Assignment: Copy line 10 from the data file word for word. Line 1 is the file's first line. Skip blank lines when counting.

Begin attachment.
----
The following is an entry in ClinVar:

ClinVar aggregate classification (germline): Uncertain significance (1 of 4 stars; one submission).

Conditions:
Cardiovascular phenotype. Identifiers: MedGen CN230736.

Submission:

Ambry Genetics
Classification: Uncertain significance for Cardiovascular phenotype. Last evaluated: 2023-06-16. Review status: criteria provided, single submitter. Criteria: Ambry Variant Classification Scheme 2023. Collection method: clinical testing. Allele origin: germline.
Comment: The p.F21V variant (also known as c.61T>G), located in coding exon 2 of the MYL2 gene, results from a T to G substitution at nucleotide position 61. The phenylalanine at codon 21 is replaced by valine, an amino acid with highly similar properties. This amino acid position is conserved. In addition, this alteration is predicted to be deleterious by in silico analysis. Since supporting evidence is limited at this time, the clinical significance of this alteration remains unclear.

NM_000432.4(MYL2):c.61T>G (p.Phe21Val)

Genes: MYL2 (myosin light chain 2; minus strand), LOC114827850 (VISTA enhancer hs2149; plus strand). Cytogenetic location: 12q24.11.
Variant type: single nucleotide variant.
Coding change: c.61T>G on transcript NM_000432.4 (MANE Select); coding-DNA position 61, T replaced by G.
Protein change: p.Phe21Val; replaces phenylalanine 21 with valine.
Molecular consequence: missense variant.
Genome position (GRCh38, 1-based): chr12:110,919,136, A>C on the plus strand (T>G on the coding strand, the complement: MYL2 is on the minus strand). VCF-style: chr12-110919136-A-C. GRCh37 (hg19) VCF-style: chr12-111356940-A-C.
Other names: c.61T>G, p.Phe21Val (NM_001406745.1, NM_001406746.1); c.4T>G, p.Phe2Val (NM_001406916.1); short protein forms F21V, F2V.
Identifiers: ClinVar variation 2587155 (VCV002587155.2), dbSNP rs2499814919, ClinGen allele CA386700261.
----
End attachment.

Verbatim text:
Genes: MYL2 (myosin light chain 2; minus strand), LOC114827850 (VISTA enhancer hs2149; plus strand). Cytogenetic location: 12q24.11.